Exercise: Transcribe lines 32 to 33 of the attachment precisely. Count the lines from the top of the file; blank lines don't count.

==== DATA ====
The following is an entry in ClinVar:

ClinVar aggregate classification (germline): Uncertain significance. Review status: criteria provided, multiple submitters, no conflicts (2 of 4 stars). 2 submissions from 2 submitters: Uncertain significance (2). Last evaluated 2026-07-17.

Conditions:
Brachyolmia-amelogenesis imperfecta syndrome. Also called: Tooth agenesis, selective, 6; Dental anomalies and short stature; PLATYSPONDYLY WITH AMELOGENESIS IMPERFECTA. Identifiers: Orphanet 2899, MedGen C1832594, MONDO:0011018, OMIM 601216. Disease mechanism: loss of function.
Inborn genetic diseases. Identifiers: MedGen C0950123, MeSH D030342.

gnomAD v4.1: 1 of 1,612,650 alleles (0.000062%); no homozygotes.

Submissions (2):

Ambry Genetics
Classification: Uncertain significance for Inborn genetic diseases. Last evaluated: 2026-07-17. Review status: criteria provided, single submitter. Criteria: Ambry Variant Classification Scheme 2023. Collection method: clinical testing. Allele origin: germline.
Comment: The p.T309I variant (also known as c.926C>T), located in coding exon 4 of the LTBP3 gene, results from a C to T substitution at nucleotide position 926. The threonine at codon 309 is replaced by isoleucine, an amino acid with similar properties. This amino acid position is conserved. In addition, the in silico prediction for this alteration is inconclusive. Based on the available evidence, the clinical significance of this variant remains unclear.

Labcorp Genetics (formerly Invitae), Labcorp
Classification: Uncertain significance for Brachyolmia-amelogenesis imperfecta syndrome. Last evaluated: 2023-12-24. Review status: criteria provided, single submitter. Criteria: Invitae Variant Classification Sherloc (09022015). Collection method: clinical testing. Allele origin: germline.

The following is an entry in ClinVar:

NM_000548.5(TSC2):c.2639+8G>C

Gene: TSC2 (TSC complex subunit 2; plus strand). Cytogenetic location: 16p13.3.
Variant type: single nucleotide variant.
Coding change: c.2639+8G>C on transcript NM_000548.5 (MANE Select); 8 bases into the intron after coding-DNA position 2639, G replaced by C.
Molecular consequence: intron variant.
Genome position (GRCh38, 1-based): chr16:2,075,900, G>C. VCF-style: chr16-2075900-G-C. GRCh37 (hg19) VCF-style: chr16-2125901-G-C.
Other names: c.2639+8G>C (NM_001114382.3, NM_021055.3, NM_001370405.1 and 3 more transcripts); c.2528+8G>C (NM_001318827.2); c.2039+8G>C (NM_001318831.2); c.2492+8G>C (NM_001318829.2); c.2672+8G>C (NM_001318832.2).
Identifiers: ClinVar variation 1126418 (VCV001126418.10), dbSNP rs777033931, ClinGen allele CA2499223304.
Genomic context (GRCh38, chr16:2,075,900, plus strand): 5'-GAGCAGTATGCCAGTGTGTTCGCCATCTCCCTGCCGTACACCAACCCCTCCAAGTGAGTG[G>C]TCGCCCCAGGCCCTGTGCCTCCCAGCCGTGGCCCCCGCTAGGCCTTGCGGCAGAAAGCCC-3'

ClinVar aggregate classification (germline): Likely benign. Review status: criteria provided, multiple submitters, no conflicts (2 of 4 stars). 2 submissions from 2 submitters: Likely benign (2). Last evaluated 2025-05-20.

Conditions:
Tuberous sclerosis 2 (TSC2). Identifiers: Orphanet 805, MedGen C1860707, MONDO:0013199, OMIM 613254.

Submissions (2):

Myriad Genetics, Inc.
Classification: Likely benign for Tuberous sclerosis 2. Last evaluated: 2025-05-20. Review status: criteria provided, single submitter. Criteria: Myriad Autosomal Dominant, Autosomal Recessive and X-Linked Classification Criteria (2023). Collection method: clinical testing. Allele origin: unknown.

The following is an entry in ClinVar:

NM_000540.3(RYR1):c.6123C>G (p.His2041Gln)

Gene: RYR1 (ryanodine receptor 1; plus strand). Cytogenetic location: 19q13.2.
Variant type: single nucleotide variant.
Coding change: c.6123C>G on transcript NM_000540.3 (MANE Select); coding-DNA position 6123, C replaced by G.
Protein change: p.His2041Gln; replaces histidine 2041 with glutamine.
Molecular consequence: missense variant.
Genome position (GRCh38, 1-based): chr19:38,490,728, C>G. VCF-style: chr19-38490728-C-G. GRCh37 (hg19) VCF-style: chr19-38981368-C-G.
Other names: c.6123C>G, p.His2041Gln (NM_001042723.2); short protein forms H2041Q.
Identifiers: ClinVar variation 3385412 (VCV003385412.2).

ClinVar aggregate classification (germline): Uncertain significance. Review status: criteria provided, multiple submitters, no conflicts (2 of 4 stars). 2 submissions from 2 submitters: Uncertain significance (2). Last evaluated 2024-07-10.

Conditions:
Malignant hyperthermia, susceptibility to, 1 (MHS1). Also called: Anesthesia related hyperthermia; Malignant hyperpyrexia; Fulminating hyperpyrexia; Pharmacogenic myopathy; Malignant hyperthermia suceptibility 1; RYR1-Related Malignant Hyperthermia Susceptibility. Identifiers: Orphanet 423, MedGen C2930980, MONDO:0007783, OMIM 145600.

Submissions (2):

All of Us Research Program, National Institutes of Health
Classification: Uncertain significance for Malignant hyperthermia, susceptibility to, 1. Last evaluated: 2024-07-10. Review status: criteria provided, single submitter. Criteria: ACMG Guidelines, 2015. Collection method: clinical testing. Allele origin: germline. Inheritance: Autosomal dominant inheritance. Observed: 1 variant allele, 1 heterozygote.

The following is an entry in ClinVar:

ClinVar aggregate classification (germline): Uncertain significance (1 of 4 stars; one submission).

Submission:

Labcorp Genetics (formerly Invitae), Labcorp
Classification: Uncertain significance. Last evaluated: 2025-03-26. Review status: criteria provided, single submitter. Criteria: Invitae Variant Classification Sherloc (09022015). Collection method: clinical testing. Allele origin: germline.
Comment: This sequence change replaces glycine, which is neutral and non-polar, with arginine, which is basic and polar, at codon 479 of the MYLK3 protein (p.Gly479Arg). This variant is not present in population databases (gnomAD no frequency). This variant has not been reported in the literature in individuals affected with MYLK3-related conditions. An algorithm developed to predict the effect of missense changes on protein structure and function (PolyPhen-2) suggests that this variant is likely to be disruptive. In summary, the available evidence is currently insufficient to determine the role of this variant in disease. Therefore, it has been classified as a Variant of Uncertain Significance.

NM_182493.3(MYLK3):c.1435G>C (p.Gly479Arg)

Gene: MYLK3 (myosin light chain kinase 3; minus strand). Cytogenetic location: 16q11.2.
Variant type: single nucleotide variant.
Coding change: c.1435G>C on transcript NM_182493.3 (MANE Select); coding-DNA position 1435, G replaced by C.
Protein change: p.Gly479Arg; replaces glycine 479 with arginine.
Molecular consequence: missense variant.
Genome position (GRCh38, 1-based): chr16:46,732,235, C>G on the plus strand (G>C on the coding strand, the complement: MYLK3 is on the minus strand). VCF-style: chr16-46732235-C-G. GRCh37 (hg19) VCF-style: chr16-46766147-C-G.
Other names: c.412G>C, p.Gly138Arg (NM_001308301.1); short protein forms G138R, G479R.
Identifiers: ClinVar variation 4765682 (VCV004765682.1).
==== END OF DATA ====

Variant type: single nucleotide variant.
Coding change: c.6123C>G on transcript NM_000540.3 (MANE Select); coding-DNA position 6123, C replaced by G.